Ethnic minority groups are disproportionately affected by covid-19 due to structural racism, a joint UK-US study found.
Researchers from the University of Manchester, St George’s University of London, Imperial College London and Harvard University found structural racism is the root cause of health inequalities among ethnic minorities during the pandemic.
The study, published on Friday in the British Medical Journal, explores the societal causes behind higher covid-19 death and diagnosis rates, hospitalisations, and admissions to intensive care units among ethnic minorities.
Structural racism – also known as systemic or institutional racism – are social policies, processes or laws that disadvantage minority groups.
The study explains how repeated exposure to racism and discrimination – known as weathering – can cause psychosocial, physical and chemical stressors that accelerate biological ageing.
This could be directly impacting the health of ethnic minorities, by exacerbating the effects of the pandemic.
Residential segregation is one proposed factor, with Bangladeshi and Pakistani people more likely to live in deprived neighbourhoods than white British people.
The study shows how living in poorer areas, and a lower socioeconomic status, negatively affects residents’ health outcomes. High risk jobs, and communities with a higher burden of chronic disease, also contribute to health problems.
Professor Aneez Esmail, a co-author from the University of Manchester, said: “What we need is concerted action from governments and national health systems to deal with the impact of this disease on ethnic minority communities.
“We have already identified evidence-based interventions, which if implemented, could help in reducing these inequalities. The time to act is now.”
The study also found that cultural racism, caused by unconscious biases, can lead to poorer quality communication during medical consultations or treatment.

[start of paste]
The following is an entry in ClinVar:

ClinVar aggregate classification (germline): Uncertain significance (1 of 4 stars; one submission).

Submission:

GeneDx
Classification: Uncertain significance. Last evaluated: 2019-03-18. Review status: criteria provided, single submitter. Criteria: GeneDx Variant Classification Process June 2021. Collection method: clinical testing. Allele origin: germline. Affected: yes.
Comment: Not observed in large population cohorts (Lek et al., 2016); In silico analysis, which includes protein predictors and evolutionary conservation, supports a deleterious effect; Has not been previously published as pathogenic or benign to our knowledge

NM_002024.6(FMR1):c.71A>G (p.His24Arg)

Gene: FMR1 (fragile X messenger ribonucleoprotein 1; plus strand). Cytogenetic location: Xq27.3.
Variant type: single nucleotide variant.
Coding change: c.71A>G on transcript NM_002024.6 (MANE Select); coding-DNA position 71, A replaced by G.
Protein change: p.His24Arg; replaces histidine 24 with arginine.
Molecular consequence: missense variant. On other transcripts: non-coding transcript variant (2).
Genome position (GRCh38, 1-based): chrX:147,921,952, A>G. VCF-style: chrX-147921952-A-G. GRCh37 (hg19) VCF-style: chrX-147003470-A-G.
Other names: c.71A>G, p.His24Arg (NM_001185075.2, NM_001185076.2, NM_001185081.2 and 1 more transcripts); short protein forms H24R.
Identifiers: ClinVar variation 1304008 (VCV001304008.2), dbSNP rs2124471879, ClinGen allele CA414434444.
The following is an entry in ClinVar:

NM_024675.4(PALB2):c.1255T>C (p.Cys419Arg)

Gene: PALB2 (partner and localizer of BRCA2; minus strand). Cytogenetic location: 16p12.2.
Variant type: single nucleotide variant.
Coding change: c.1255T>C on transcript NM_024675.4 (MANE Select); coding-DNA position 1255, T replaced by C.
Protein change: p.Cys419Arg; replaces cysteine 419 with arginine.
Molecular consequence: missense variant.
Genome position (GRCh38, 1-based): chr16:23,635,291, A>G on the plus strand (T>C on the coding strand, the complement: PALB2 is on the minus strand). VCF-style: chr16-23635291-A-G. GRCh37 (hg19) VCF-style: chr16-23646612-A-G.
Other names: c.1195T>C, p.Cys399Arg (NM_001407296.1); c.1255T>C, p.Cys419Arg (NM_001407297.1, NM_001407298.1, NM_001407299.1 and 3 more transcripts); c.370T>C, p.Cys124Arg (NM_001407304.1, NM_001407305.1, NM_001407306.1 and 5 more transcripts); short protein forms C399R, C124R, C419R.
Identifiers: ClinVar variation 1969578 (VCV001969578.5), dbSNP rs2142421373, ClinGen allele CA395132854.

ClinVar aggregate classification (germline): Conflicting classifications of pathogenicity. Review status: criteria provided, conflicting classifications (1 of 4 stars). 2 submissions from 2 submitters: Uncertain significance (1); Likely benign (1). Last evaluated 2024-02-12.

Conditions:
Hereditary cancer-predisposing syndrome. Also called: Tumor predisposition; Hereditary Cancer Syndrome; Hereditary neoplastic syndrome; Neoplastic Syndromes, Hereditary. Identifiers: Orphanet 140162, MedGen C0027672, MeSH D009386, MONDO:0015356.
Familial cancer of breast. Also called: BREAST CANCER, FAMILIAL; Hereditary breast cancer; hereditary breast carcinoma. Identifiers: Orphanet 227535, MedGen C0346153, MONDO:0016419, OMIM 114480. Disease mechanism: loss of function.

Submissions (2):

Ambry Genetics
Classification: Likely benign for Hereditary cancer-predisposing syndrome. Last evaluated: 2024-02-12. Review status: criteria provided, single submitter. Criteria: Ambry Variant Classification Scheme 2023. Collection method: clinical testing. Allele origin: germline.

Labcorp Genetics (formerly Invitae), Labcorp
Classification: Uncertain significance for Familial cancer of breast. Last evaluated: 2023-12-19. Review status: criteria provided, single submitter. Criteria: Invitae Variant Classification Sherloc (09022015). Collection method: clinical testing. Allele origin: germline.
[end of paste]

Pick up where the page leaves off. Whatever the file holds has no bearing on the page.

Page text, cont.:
Sarah Malik, health and wellbeing manager for New Step for African Community, said:
“This is going to echo a lot of the voices of the people that we’ve been speaking to, the fears that they’ve experienced being locked in at home, or not being understood by their employers.”
The Rochdale charity runs a telephone counselling service ‘Ear For You’, which provides support for ethnic minorities affected by the pandemic.
Miss Malik said: “A lot of the calls we get are due to unconscious biases, or people within ethnic minorities that don’t really know how to verbalise what they’ve experienced.
“It’s about a level of understanding. People aren’t asking for special for special treatment, but just to be acknowledged that actually yes, there is a problem here, and for it to be accepted.”
The researchers suggest a series of recommendations to improve the health outcomes of ethnic minorities.
These include recognition by the government and public health bodies of racism as a key factor of ill health, increased funding of covid-19 prevention and education programmes for minority groups.
The study also suggests the inclusion of ethnic minority groups in the ‘extremely vulnerable’ category for covid-19, and more supportive work environments to reduce the risk of exposure to the virus.
Dr Mohammad Razai, first author on the paper, from St George’s University of London, said: “The impacts of racism and discrimination on health are well established and measures must be taken to address the root causes of these disparities.
“At the same time, we need to urgently protect ethnic groups most at risk of adverse outcomes from Covid-19.”
Link to the study can be found here: https://www.bmj.com/content/372/bmj.m4921